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Growth regulation and transcriptional activities of estrogen and progesterone in human endometrial cancer cells
  1. S. C.J.P. Gielen*,
  2. E. E. Hanekamp,
  3. P. Hanifi-Moghaddam,
  4. A. M. Sijbers,
  5. A. J. Van Gool,
  6. C. W. Burger*,
  7. L. J. Blok and
  8. F. J. Huikeshoven§
  1. *Department of Obstetrics and Gynecology, Erasmus MC, Rotterdam, The Netherlands
  2. Department of Reproduction and Development, Erasmus MC, Rotterdam, The Netherlands
  3. Department of NV Organon, Oss, The Netherlands
  4. §Department of Obstetrics and Gynecology, Ruwaard van Putten Hospital, Spijkenisse, The Netherlands
  1. Address correspondence and reprint requests to: Leen J. Blok, PhD, Department of Reproduction and Development, Room Ee902a. Erasmus MC, P.O. Box 1738, 3000 DR Rotterdam, The Netherlands. Email: l.blok{at}


Estrogen-stimulated growth of the malignant human endometrium can be balanced by the differentiating properties of progesterone. To study the molecular basis behind this, gene expression profiling was performed using complementary DNA microarray analysis. In this study, the human endometrial cancer cell lines ECC-1 and PRAB-36 were used as models. The ECC-1 cell line, which expresses high levels of estrogen receptor α and is stimulated in growth by estrogens, was used to study estrogen regulation of gene expression. The Ishikawa sub–cell line PRAB-36, expressing both PRA and PRB, progesterone receptor isoforms, and inhibited in growth by progestagens, was used to study progesterone regulation of gene expression. Using these two well-differentiated human endometrial cancer cell lines, 148 estrogen- and 148 progesterone-regulated genes were identified. After functional classification, the estrogen- and progesterone-regulated genes could be categorized in different biologically relevant groups. Within the group of “cell growth and/or maintenance,” 81 genes were clustered, from which a number of genes could be involved in arranging the cross talk that exists between estrogen and progesterone signaling. On the basis of analysis of the current findings, it is hypothesized that cross talk between estrogen and progestagen signaling does not occur by counterregulation of single genes, but rather at the level of differential regulation of different genes within the same functional families.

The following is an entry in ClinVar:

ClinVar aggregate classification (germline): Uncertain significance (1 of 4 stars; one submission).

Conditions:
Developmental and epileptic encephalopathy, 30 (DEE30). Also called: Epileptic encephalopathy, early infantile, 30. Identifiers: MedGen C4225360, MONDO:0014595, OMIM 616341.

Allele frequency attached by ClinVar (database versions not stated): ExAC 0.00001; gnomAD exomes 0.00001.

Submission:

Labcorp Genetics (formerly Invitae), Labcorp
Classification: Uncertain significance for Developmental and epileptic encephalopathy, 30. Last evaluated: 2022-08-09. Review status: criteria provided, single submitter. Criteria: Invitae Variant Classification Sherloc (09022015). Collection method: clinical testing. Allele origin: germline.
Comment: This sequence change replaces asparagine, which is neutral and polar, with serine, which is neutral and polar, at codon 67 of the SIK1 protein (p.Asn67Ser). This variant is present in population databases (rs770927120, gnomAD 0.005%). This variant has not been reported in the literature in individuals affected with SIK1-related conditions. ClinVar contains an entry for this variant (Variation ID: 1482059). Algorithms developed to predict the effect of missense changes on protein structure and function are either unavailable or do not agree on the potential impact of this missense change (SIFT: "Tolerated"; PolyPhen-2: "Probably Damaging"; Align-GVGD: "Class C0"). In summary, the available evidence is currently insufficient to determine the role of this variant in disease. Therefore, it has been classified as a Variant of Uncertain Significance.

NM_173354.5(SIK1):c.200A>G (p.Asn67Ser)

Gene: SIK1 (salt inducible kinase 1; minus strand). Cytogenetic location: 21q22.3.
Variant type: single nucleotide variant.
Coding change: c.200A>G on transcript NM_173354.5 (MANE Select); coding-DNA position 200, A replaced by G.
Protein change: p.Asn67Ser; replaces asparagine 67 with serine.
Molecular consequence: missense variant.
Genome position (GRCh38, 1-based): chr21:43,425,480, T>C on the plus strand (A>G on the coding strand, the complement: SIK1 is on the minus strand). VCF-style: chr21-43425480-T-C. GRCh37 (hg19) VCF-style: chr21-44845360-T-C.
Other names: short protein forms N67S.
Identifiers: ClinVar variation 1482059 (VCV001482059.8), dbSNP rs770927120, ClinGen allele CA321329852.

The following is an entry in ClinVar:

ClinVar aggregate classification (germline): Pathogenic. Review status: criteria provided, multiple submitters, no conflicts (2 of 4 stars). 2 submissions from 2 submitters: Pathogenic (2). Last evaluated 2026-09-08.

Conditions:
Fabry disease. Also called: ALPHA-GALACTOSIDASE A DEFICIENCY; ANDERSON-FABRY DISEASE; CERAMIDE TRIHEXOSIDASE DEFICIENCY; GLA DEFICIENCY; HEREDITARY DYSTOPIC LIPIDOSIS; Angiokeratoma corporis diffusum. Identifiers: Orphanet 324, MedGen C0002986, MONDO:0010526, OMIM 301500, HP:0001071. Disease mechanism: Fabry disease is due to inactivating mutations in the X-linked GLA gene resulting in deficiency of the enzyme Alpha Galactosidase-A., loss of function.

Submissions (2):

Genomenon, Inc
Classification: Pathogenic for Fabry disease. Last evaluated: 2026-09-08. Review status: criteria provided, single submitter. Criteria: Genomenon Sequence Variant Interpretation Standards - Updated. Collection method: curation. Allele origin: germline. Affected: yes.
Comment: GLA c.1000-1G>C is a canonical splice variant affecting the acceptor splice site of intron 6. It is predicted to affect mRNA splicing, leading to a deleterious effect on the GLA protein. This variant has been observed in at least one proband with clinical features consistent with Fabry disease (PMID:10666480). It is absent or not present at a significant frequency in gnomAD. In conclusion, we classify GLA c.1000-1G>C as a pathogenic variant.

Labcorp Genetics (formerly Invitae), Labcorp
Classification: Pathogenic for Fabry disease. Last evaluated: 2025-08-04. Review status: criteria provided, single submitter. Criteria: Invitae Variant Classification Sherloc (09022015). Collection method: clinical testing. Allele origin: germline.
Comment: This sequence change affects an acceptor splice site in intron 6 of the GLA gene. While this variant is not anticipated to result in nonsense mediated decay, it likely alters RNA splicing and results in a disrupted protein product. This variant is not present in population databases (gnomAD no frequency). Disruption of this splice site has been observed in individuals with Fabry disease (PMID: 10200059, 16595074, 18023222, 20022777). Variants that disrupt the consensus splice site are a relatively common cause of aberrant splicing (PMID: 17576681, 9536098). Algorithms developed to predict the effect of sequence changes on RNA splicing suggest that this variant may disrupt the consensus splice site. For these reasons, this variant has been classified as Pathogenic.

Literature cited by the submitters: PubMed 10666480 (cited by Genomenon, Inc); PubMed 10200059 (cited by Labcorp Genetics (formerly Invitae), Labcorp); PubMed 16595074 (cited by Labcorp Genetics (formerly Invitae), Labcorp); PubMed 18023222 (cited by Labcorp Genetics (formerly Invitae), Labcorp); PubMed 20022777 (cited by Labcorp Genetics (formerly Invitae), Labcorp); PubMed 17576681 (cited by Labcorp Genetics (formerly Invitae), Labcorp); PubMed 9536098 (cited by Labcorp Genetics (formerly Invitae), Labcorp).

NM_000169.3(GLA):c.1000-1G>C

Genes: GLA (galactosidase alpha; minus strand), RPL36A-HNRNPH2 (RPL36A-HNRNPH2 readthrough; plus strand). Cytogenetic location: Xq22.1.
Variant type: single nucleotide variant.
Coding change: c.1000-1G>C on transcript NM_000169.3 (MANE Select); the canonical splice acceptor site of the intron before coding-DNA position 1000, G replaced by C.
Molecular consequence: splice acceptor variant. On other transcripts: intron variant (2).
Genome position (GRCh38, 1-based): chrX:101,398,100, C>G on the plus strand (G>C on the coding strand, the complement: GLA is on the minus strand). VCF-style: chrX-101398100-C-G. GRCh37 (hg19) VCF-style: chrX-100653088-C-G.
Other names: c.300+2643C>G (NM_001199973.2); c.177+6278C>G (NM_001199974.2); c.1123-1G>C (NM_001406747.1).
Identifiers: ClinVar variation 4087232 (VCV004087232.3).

• endometrium
  • estrogen
  • growth
  • microarray
  • progesterone

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